This article was written by Enkhzul Altangerel and Lois Austin.

 

The benefits of social protection and humanitarian actors working together in different ways across the “nexus” is well-recognised. In order to address the wide range of needs (in the last year, often pandemic-related), and particularly those of a socio-economic nature, the use of cash has been the response of choice for governments expanding their social protection systems as well as for humanitarian actors in a range of sectors, including child protection.

The "Interactive Learning Webinar: Connecting Child Protection, Social Protection and Humanitarian Cash – Working Together to Protect Children from the effects of COVID-19 and beyond", held on 18 February 2021, organised by UNICEF, IFRC, FCDO, and The Alliance for Child Protection in Humanitarian Action,  provided the opportunity to hear from humanitarian and social protection actors as they share their experiences in linking child protection approaches with humanitarian cash interventions and social protection, drawing on the recent policy paper published by The Alliance for Children Protection in Humanitarian Action, UNICEF, and Save the Children. The discussion also addressed some of the challenges in bringing these areas together in a number of humanitarian contexts and illustrated practical ways in which the sectors can pull together to deliver greater results for children.

The webinar started with a number of expert speakers sharing different perspectives and experience of the linkages between child protection, social protection and humanitarian cash. Facilitated by Laura Lee, the Co-Lead of the COVID-19 Focal Point Team for the Alliance for Child Protection in Humanitarian Action, we heard from:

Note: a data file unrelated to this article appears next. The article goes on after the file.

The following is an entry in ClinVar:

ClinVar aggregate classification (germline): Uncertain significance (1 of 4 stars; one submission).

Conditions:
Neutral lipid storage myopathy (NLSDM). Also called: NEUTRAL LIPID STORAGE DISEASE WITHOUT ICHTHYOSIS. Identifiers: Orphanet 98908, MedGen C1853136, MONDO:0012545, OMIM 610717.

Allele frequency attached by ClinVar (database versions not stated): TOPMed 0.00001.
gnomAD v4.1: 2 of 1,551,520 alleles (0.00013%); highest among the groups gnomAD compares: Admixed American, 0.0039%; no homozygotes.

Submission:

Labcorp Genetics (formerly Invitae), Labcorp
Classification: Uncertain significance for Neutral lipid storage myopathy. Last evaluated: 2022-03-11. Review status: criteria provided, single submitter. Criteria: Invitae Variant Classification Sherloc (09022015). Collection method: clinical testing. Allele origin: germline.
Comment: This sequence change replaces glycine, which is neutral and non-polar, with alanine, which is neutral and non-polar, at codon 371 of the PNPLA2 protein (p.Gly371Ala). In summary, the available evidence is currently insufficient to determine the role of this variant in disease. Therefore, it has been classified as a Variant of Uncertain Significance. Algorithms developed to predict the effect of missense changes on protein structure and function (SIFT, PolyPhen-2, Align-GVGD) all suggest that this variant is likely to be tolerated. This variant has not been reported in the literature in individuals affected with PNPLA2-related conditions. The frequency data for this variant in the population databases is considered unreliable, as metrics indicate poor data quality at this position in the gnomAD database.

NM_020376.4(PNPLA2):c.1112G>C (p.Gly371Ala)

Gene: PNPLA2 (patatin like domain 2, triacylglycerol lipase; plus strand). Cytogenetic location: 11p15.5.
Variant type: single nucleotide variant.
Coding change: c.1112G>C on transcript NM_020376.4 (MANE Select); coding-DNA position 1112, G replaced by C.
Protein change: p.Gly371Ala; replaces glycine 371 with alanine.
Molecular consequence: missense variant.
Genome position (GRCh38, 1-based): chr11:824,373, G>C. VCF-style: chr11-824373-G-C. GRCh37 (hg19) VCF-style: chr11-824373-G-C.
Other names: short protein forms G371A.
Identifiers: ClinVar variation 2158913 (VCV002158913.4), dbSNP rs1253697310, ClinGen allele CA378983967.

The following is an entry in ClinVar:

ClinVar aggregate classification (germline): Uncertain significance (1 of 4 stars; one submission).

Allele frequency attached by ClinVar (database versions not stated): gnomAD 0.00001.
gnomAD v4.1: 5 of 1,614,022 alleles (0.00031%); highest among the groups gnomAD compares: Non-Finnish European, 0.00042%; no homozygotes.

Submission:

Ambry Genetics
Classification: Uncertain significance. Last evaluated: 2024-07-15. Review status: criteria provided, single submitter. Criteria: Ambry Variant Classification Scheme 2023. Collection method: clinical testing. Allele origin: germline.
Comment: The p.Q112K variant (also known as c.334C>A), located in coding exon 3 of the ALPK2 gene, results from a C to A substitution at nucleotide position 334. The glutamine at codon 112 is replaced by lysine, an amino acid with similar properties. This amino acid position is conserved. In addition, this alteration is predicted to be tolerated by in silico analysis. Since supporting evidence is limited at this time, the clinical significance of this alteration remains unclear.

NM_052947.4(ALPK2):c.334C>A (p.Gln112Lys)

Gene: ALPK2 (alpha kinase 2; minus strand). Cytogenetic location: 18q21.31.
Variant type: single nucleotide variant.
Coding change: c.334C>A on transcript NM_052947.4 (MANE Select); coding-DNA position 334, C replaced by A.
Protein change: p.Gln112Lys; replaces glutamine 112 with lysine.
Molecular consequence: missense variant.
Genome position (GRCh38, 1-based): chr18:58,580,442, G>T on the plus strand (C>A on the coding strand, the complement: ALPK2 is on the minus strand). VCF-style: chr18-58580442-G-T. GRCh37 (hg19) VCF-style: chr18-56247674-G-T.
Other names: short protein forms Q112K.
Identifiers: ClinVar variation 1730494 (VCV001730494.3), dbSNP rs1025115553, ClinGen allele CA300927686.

• Hani Mansourian, Coordinator, The Alliance for Child Protection in Humanitarian Action
  • Alison Sutton, Global Director Child Protection, Programme Quality and Impact, Save the Children
  • Julia Grasset, Senior Cash and Market Specialist, Save the Children US
  • Hushain Shakir, National Coordinator, Good Governance & Social Accountability, World Vision Bangladesh
  • Dr. Kathryn Taetzsch, Global Director, Humanitarian Cash & Voucher Based Programming, World Vision International

 

You can find the session recording here, and the presentation slides here.

 

Social Protection & Child Protection: Working Together to Protect Children from the Impact of COVID-19 and Beyond

Hani started the discussion by highlighting the key points from the new policy paper released by the Alliance. He emphasized how the ongoing COVID-19 pandemic and measures to contain the virus have exacerbated existing threats to children’s well-being and survival by reducing access to critical social services, impacting livelihoods and income security, and heightening the risk of children’s exposure to violence, abuse and neglect. Hani underlined that the protection of children throughout and after a crisis needs a combination of social and child protection services, through a coordinated approach to strengthening the social welfare workforce, referral pathways, and information sharing on preventive and mitigation measures. Emerging evidence suggests that such integrated approaches can bring better outcomes for children. For example, cash transfer measures have been shown to address some of the drivers of abuse and neglect, by tackling poverty, and increasing women’s empowerment and school enrolment for adolescent girls. Hani concluded by summarising four key actionable recommendations from the paper on linking child protection and social protection at the levels of policy, programme, monitoring and evaluation, and systems strengthening.

 

Strengthening flexibility and effectiveness of CVA across humanitarian-development nexus through better accountability mechanisms